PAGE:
List of daimyō[edit]

# Name Tenure Courtesy title Court Rank kokudaka
Okubo mon.jpg Ōkubo clan (fudai) 1590-1614
1 Ōkubo Tadayo ( 大久保忠世?) 1590–1594 unknown unknown 45,000 koku
2 Ōkubo Tadachika ( 大久保忠隣?) 1594–1614 Sagami-no-kami (相模守) Lower 5th (従五位下) 65,000 koku
Alex K Hiroshima Asano kamon.svg Abe clan (fudai) 1619-1623
1 Abe Masatsugu ( 阿部正次?) 1619–1623 Bitchu-no-kami (備中守) Lower 4th (従四位下) 50,000 koku
Inaba crest1.svg Inaba clan (fudai) 1632-1685
1 Inaba Masakatsu ( 稲葉正勝?) 1632–1634 Tango-no-kami (丹後守) Lower 5th (従五位下) 85,000 koku
2 Inaba Masanori ( 稲葉正則?) 1634–1683 Mimasaka-no-kami (美濃守) Lower 4th (従四位下) 85,000->102,000 koku
3 Inaba Masamichi ( 稲葉正往?) 1683–1685 Tango-no-kami (丹後守); Jiju (侍従) Lower 4th (従四位下) 102,000 koku
Okubo mon.jpg Ōkubo clan (fudai) 1686-1871
1 Ōkubo Tadatomo ( 大久保忠朝?) 1686–1698 Kaga-no-kami (加賀守); Jiju (侍従) Lower 4th (従四位下) 103,000->113,000 koku
2 Ōkubo Tadamasu ( 大久保忠増?) 1698–1713 Ōkura-no-sho (大蔵少輔) Lower 4th (従四位下) 113,000 koku
3 Ōkubo Tadamasa ( 大久保忠方?) 1713–1732 Kaga-no-kami (加賀守) Lower 4th (従四位下) 113,000 koku
4 Ōkubo Tadaoki ( 大久保忠興?) 1732–1763 Ōkura-no-sho (大蔵少輔) Lower 4th (従四位下) 113,000 koku
5 Ōkubo Tadayoshi ( 大久保忠由?) 1763–1769 Kaga-no-kami (加賀守) Lower 5th (従五位下) 113,000 koku
6 Ōkubo Tadaaki ( 大久保忠顕?) 1769–1796 Kaga-no-kami (加賀守) Lower 5th (従五位下) 113,000 koku
7 Ōkubo Tadazane ( 大久保忠真?) 1796–1837 Kaga-no-kami (加賀守) Lower 4th (従四位下) 113,000 koku
8 Ōkubo Tadanao ( 大久保忠愨?) 1837–1859 Kaga-no-kami (加賀守) Lower 4th (従四位下) 113,000 koku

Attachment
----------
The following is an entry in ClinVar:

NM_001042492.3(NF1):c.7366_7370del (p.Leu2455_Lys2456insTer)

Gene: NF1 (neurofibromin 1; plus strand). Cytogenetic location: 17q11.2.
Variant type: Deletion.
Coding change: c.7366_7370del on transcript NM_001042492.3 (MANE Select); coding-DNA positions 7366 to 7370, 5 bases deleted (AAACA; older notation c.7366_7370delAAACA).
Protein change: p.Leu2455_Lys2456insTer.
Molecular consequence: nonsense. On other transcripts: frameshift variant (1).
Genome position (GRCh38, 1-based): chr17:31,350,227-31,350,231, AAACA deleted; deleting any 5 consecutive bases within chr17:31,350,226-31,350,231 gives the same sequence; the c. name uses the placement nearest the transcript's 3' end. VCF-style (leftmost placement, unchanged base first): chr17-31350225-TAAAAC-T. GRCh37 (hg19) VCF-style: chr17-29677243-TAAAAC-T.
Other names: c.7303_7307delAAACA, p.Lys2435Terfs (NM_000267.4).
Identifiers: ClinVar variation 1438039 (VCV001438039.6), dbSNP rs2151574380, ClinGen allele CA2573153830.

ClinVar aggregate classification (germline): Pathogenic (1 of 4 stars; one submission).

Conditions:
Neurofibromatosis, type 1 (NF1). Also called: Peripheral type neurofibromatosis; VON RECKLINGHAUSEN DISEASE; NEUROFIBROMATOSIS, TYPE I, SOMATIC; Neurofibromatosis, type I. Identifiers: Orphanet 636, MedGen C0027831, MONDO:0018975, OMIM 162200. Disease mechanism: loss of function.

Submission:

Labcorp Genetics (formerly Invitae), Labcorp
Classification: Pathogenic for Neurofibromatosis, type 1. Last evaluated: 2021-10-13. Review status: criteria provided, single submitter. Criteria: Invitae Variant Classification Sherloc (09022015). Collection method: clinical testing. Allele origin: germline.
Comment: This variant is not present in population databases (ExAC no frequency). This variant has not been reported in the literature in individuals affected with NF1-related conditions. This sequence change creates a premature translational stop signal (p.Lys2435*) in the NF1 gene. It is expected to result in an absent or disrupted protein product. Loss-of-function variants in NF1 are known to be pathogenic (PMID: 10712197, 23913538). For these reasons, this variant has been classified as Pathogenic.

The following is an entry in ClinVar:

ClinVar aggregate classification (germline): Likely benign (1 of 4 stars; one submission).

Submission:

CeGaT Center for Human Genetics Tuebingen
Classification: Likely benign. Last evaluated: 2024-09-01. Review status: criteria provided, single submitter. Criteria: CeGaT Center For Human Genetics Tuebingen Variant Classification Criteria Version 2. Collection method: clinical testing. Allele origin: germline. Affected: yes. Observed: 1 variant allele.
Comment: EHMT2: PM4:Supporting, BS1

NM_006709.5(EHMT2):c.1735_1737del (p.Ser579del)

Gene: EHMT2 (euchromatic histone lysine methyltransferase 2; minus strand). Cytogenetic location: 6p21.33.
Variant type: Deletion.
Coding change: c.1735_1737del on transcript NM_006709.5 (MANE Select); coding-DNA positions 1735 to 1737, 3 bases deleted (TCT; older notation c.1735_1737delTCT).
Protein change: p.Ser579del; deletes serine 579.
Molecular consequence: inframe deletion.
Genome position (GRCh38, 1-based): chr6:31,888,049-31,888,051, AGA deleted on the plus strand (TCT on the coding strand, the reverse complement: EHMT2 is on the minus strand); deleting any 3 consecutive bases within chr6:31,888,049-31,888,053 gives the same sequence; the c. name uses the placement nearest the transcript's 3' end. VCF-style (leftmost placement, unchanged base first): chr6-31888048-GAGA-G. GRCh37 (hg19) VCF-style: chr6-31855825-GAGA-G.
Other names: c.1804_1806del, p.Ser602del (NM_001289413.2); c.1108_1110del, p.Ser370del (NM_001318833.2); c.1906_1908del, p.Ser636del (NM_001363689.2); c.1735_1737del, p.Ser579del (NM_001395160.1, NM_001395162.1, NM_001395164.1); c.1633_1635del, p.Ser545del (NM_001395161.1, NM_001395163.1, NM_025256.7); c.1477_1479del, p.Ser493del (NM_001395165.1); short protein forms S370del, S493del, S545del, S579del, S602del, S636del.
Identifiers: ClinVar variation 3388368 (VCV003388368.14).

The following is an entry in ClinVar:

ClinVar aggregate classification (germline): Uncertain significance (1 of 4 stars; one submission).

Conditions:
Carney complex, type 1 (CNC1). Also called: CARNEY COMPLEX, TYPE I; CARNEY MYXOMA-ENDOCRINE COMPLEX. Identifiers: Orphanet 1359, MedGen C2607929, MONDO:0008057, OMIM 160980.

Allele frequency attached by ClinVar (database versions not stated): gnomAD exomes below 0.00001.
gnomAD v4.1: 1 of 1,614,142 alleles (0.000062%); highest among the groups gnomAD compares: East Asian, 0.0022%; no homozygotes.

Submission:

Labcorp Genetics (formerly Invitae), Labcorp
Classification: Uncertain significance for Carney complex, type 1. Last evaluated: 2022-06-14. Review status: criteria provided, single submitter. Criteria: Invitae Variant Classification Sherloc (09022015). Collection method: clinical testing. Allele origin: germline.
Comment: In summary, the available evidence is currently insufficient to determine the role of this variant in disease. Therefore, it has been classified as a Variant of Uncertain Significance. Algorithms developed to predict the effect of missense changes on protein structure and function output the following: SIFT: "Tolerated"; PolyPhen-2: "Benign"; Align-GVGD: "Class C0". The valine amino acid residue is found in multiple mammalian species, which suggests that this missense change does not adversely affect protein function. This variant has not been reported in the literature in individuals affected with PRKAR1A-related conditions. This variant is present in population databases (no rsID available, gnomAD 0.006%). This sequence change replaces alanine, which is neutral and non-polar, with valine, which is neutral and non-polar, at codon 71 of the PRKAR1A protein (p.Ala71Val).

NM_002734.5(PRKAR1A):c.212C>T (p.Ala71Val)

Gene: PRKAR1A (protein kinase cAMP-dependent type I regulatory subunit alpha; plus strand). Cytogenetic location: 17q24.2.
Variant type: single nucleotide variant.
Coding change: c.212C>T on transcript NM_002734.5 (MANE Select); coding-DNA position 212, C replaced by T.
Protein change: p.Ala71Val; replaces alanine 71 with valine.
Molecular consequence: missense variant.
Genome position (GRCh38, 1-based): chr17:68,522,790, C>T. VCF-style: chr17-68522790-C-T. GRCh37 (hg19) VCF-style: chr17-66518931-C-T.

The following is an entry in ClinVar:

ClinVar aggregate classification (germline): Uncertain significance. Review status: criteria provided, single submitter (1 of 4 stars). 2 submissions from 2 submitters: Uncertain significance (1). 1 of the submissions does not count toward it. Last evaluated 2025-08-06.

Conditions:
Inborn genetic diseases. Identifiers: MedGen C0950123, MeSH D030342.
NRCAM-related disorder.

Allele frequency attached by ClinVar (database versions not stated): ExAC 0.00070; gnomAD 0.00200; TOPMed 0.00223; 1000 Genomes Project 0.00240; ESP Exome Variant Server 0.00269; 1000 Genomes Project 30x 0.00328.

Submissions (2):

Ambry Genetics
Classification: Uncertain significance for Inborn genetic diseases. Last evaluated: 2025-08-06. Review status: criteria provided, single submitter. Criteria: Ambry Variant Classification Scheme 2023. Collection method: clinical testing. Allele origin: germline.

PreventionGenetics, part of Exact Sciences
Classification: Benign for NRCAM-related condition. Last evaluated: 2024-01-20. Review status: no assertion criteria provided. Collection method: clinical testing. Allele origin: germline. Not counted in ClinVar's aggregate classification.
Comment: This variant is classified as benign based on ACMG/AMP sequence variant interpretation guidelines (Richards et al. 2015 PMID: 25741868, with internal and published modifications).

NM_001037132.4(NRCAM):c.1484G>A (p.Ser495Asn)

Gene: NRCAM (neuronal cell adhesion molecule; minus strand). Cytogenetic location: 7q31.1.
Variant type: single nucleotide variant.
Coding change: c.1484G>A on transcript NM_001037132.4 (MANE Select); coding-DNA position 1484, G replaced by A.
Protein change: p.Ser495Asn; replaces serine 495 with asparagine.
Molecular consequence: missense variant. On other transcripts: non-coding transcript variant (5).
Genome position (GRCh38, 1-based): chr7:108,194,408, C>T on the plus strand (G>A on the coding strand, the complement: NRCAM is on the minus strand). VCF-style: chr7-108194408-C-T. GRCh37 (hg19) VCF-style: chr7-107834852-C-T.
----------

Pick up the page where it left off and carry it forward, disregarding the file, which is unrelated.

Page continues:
9 Ōkubo Tadanori ( 大久保忠礼?) 1859–1868 Kaga-no-kami (加賀守) Lower 5th (従五位下) 113,000 koku
10 Ōkubo Tadayoshi ( 大久保忠良?) 1868–1871 Kaga-no-kami (加賀守) Lower 5th (従五位下) 113,000 koku

Subsidiary domains[edit]

Ogino-Yamanaka Domain[edit]

Ogino-Yamanaka Domain was a subsidiary domain of Odawara Domain, established in 1783 when Ōkubo Norinobu, relocated his jin'ya from Matsunaga Domain in Suruga Province what is now Numazu, Shizuoka to Sagami Province in what is now part of Atsugi, Kanagawa. Matsunaga Domain had been created in 1698 for Ōkubo Norihiro, the younger son of Ōkubo Tadatomo. The domain had holding scatted across Sagami, Suzuga and Izu provinces. During the Bakumatsu period, the domain was assigned to guard Kofu Castle in Kai Province. In 1867, while most of the samurai were still in Kofu, anti-Tokugawa partisans burned the jin’ya of the domain to the ground. After the Meiji restoration, in 1871, with the abolition of the han system, the domain became Ogino-Yamanaka Prefecture, which was merged into Kanagawa Prefecture in 1876.

Name Tenure Courtesy title Court Rank kokudaka
1 Ōkubo Norinobu (大久保教翅?) 1783–1796 Nakatsukasa-no-taifu (中務大輔) Lower 5th (従五位下) 13,000 koku
2 Ōkubo Noritaka ( 大久保教孝?) 1796–1845 Izumo-no-kami (出雲守) Lower 5th (従五位下) 13,000 koku
3 Ōkubo Noriyoshi ( 大久保教義?) 1845–1871 Nakatsukasa-no-taifu (中務大輔) Lower 5th (従五位下) 13,000 koku

References[edit]

  • Papinot, E (1910). Historical and Geographic Dictionary of Japan. Tuttle (reprint) 1972. 

External links[edit]

Notes[edit]

  1. ^ Mass, Jeffrey P. and William B. Hauser. (1987). The Bakufu in Japanese History, p. 150.
  2. ^ Elison, George and Bardwell L. Smith (1987). Warlords, Artists, & Commoners: Japan in the Sixteenth Century, p. 18.